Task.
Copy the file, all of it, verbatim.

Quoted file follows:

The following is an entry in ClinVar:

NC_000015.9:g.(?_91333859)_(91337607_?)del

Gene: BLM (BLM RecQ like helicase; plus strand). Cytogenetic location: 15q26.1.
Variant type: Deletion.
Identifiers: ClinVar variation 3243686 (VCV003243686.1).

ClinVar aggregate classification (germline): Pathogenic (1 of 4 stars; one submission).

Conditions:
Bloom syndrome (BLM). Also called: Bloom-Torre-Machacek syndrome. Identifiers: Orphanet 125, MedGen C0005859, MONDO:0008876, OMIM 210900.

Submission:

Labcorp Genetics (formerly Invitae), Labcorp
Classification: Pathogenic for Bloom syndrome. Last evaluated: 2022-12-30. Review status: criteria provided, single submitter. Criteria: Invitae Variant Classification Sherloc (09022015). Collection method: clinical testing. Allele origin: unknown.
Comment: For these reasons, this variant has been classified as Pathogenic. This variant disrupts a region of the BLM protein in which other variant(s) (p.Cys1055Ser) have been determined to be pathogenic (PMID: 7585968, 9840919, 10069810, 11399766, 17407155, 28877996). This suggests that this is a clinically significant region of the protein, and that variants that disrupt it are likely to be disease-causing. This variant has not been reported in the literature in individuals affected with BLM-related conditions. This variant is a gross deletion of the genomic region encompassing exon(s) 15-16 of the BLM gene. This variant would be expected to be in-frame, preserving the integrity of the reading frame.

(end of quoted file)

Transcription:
The following is an entry in ClinVar:

NC_000015.9:g.(?_91333859)_(91337607_?)del

Gene: BLM (BLM RecQ like helicase; plus strand). Cytogenetic location: 15q26.1.
Variant type: Deletion.
Identifiers: ClinVar variation 3243686 (VCV003243686.1).

ClinVar aggregate classification (germline): Pathogenic (1 of 4 stars; one submission).

Conditions:
Bloom syndrome (BLM). Also called: Bloom-Torre-Machacek syndrome. Identifiers: Orphanet 125, MedGen C0005859, MONDO:0008876, OMIM 210900.

Submission:

Labcorp Genetics (formerly Invitae), Labcorp
Classification: Pathogenic for Bloom syndrome. Last evaluated: 2022-12-30. Review status: criteria provided, single submitter. Criteria: Invitae Variant Classification Sherloc (09022015). Collection method: clinical testing. Allele origin: unknown.
Comment: For these reasons, this variant has been classified as Pathogenic. This variant disrupts a region of the BLM protein in which other variant(s) (p.Cys1055Ser) have been determined to be pathogenic (PMID: 7585968, 9840919, 10069810, 11399766, 17407155, 28877996). This suggests that this is a clinically significant region of the protein, and that variants that disrupt it are likely to be disease-causing. This variant has not been reported in the literature in individuals affected with BLM-related conditions. This variant is a gross deletion of the genomic region encompassing exon(s) 15-16 of the BLM gene. This variant would be expected to be in-frame, preserving the integrity of the reading frame.